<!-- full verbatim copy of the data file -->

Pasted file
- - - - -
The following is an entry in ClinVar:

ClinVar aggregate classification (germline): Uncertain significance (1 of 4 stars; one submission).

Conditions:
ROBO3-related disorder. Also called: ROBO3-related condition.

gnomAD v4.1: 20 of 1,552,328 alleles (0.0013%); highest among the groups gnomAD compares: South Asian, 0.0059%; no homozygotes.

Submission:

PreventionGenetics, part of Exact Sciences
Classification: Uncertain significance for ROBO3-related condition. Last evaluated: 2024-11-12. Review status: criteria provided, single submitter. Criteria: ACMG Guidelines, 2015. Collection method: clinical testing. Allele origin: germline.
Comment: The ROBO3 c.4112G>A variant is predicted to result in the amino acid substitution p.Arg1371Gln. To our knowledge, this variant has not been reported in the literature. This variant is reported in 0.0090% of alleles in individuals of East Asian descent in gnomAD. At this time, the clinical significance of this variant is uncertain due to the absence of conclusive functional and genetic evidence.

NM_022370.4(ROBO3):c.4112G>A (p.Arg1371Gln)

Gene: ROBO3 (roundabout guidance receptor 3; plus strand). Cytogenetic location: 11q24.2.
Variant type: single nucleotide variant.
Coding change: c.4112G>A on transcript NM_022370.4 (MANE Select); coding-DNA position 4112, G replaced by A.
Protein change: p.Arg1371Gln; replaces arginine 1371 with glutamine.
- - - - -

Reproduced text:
The following is an entry in ClinVar:

ClinVar aggregate classification (germline): Uncertain significance (1 of 4 stars; one submission).

Conditions:
ROBO3-related disorder. Also called: ROBO3-related condition.

gnomAD v4.1: 20 of 1,552,328 alleles (0.0013%); highest among the groups gnomAD compares: South Asian, 0.0059%; no homozygotes.

Submission:

PreventionGenetics, part of Exact Sciences
Classification: Uncertain significance for ROBO3-related condition. Last evaluated: 2024-11-12. Review status: criteria provided, single submitter. Criteria: ACMG Guidelines, 2015. Collection method: clinical testing. Allele origin: germline.
Comment: The ROBO3 c.4112G>A variant is predicted to result in the amino acid substitution p.Arg1371Gln. To our knowledge, this variant has not been reported in the literature. This variant is reported in 0.0090% of alleles in individuals of East Asian descent in gnomAD. At this time, the clinical significance of this variant is uncertain due to the absence of conclusive functional and genetic evidence.

NM_022370.4(ROBO3):c.4112G>A (p.Arg1371Gln)

Gene: ROBO3 (roundabout guidance receptor 3; plus strand). Cytogenetic location: 11q24.2.
Variant type: single nucleotide variant.
Coding change: c.4112G>A on transcript NM_022370.4 (MANE Select); coding-DNA position 4112, G replaced by A.
Protein change: p.Arg1371Gln; replaces arginine 1371 with glutamine.